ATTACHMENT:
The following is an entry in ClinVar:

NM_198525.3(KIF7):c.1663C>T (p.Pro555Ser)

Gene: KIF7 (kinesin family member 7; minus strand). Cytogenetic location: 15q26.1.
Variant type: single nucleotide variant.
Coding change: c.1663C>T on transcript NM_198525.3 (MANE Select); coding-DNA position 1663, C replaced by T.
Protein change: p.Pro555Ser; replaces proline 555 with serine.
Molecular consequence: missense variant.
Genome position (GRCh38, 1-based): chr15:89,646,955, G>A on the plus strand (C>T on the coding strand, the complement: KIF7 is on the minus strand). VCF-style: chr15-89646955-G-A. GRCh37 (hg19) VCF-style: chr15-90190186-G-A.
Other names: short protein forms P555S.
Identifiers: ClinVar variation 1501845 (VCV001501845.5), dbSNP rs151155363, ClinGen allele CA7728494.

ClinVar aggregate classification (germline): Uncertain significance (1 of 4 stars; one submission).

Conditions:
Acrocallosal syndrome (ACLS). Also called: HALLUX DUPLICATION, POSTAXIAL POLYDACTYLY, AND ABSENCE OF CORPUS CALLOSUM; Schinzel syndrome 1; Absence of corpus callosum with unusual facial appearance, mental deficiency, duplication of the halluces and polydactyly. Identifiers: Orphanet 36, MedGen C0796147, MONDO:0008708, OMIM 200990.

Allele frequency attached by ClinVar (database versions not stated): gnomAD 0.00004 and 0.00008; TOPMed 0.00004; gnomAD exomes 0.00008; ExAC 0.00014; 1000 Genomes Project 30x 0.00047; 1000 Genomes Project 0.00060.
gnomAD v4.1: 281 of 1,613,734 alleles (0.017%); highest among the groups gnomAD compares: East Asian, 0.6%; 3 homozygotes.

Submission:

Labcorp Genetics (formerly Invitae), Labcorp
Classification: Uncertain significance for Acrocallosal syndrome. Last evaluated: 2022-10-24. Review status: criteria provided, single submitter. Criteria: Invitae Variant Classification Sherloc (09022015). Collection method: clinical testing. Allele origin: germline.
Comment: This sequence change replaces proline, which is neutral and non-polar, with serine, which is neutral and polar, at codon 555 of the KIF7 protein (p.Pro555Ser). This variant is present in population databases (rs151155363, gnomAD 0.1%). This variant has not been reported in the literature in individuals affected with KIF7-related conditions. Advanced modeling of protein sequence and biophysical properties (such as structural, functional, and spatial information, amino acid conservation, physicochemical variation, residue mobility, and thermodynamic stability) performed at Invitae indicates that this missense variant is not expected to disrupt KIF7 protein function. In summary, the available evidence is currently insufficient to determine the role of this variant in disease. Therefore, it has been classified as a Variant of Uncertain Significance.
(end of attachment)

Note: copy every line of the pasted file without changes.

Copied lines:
The following is an entry in ClinVar:

NM_198525.3(KIF7):c.1663C>T (p.Pro555Ser)

Gene: KIF7 (kinesin family member 7; minus strand). Cytogenetic location: 15q26.1.
Variant type: single nucleotide variant.
Coding change: c.1663C>T on transcript NM_198525.3 (MANE Select); coding-DNA position 1663, C replaced by T.
Protein change: p.Pro555Ser; replaces proline 555 with serine.
Molecular consequence: missense variant.
Genome position (GRCh38, 1-based): chr15:89,646,955, G>A on the plus strand (C>T on the coding strand, the complement: KIF7 is on the minus strand). VCF-style: chr15-89646955-G-A. GRCh37 (hg19) VCF-style: chr15-90190186-G-A.
Other names: short protein forms P555S.
Identifiers: ClinVar variation 1501845 (VCV001501845.5), dbSNP rs151155363, ClinGen allele CA7728494.

ClinVar aggregate classification (germline): Uncertain significance (1 of 4 stars; one submission).

Conditions:
Acrocallosal syndrome (ACLS). Also called: HALLUX DUPLICATION, POSTAXIAL POLYDACTYLY, AND ABSENCE OF CORPUS CALLOSUM; Schinzel syndrome 1; Absence of corpus callosum with unusual facial appearance, mental deficiency, duplication of the halluces and polydactyly. Identifiers: Orphanet 36, MedGen C0796147, MONDO:0008708, OMIM 200990.

Allele frequency attached by ClinVar (database versions not stated): gnomAD 0.00004 and 0.00008; TOPMed 0.00004; gnomAD exomes 0.00008; ExAC 0.00014; 1000 Genomes Project 30x 0.00047; 1000 Genomes Project 0.00060.
gnomAD v4.1: 281 of 1,613,734 alleles (0.017%); highest among the groups gnomAD compares: East Asian, 0.6%; 3 homozygotes.

Submission:

Labcorp Genetics (formerly Invitae), Labcorp
Classification: Uncertain significance for Acrocallosal syndrome. Last evaluated: 2022-10-24. Review status: criteria provided, single submitter. Criteria: Invitae Variant Classification Sherloc (09022015). Collection method: clinical testing. Allele origin: germline.
Comment: This sequence change replaces proline, which is neutral and non-polar, with serine, which is neutral and polar, at codon 555 of the KIF7 protein (p.Pro555Ser). This variant is present in population databases (rs151155363, gnomAD 0.1%). This variant has not been reported in the literature in individuals affected with KIF7-related conditions. Advanced modeling of protein sequence and biophysical properties (such as structural, functional, and spatial information, amino acid conservation, physicochemical variation, residue mobility, and thermodynamic stability) performed at Invitae indicates that this missense variant is not expected to disrupt KIF7 protein function. In summary, the available evidence is currently insufficient to determine the role of this variant in disease. Therefore, it has been classified as a Variant of Uncertain Significance.